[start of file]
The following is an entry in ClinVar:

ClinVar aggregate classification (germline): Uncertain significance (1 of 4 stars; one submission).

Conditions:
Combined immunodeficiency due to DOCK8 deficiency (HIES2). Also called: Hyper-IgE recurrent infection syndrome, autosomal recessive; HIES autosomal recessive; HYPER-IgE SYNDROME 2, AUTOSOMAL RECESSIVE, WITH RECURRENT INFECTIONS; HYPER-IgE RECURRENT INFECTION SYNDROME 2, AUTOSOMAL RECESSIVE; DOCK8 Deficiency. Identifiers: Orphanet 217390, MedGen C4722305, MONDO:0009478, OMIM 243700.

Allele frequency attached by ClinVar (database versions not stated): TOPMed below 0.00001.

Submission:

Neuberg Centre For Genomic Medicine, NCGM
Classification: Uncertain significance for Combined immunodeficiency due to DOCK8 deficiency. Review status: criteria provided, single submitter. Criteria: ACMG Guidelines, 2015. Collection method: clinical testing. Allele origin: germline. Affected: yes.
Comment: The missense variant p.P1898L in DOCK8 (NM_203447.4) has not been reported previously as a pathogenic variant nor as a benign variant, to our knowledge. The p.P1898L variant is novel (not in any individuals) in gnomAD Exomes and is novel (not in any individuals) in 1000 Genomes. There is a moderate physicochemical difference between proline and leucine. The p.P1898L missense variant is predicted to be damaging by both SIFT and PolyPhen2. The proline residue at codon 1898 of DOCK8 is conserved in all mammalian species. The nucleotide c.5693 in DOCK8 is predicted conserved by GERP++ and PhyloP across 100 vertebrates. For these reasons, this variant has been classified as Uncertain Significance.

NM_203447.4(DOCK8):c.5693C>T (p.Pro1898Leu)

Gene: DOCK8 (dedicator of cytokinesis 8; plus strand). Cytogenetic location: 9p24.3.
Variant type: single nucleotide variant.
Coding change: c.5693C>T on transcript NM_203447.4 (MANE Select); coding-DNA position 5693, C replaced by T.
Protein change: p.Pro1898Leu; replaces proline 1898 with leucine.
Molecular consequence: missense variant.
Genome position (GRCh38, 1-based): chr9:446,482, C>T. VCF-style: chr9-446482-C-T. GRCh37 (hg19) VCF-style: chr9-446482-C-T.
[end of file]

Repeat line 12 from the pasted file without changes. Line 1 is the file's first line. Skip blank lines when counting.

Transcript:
Variant type: single nucleotide variant.